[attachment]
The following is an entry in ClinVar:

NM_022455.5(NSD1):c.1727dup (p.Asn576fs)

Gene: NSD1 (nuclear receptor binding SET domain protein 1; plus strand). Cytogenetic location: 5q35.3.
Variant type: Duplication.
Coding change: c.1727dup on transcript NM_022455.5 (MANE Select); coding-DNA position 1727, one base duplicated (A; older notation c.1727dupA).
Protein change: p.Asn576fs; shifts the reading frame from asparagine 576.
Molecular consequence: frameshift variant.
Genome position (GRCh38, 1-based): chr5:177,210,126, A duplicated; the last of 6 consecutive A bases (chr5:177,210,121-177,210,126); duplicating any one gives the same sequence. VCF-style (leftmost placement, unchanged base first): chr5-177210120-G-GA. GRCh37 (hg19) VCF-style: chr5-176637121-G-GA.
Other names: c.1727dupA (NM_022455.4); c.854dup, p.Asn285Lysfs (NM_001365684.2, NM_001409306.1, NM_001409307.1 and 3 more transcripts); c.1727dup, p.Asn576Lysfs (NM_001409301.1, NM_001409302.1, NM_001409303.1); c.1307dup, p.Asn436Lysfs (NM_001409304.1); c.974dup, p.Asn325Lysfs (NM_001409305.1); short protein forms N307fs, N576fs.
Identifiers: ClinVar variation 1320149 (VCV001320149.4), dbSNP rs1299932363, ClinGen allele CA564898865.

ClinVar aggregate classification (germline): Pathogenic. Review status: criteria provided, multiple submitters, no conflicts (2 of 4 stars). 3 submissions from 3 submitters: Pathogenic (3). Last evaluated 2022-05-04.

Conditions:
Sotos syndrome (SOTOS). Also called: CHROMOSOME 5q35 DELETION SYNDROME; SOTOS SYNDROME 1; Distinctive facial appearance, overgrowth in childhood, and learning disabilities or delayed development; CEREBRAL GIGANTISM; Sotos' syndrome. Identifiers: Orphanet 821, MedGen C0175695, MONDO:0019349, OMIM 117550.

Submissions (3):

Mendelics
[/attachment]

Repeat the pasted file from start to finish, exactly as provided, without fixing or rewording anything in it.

The following is an entry in ClinVar:

NM_022455.5(NSD1):c.1727dup (p.Asn576fs)

Gene: NSD1 (nuclear receptor binding SET domain protein 1; plus strand). Cytogenetic location: 5q35.3.
Variant type: Duplication.
Coding change: c.1727dup on transcript NM_022455.5 (MANE Select); coding-DNA position 1727, one base duplicated (A; older notation c.1727dupA).
Protein change: p.Asn576fs; shifts the reading frame from asparagine 576.
Molecular consequence: frameshift variant.
Genome position (GRCh38, 1-based): chr5:177,210,126, A duplicated; the last of 6 consecutive A bases (chr5:177,210,121-177,210,126); duplicating any one gives the same sequence. VCF-style (leftmost placement, unchanged base first): chr5-177210120-G-GA. GRCh37 (hg19) VCF-style: chr5-176637121-G-GA.
Other names: c.1727dupA (NM_022455.4); c.854dup, p.Asn285Lysfs (NM_001365684.2, NM_001409306.1, NM_001409307.1 and 3 more transcripts); c.1727dup, p.Asn576Lysfs (NM_001409301.1, NM_001409302.1, NM_001409303.1); c.1307dup, p.Asn436Lysfs (NM_001409304.1); c.974dup, p.Asn325Lysfs (NM_001409305.1); short protein forms N307fs, N576fs.
Identifiers: ClinVar variation 1320149 (VCV001320149.4), dbSNP rs1299932363, ClinGen allele CA564898865.

ClinVar aggregate classification (germline): Pathogenic. Review status: criteria provided, multiple submitters, no conflicts (2 of 4 stars). 3 submissions from 3 submitters: Pathogenic (3). Last evaluated 2022-05-04.

Conditions:
Sotos syndrome (SOTOS). Also called: CHROMOSOME 5q35 DELETION SYNDROME; SOTOS SYNDROME 1; Distinctive facial appearance, overgrowth in childhood, and learning disabilities or delayed development; CEREBRAL GIGANTISM; Sotos' syndrome. Identifiers: Orphanet 821, MedGen C0175695, MONDO:0019349, OMIM 117550.

Submissions (3):

Mendelics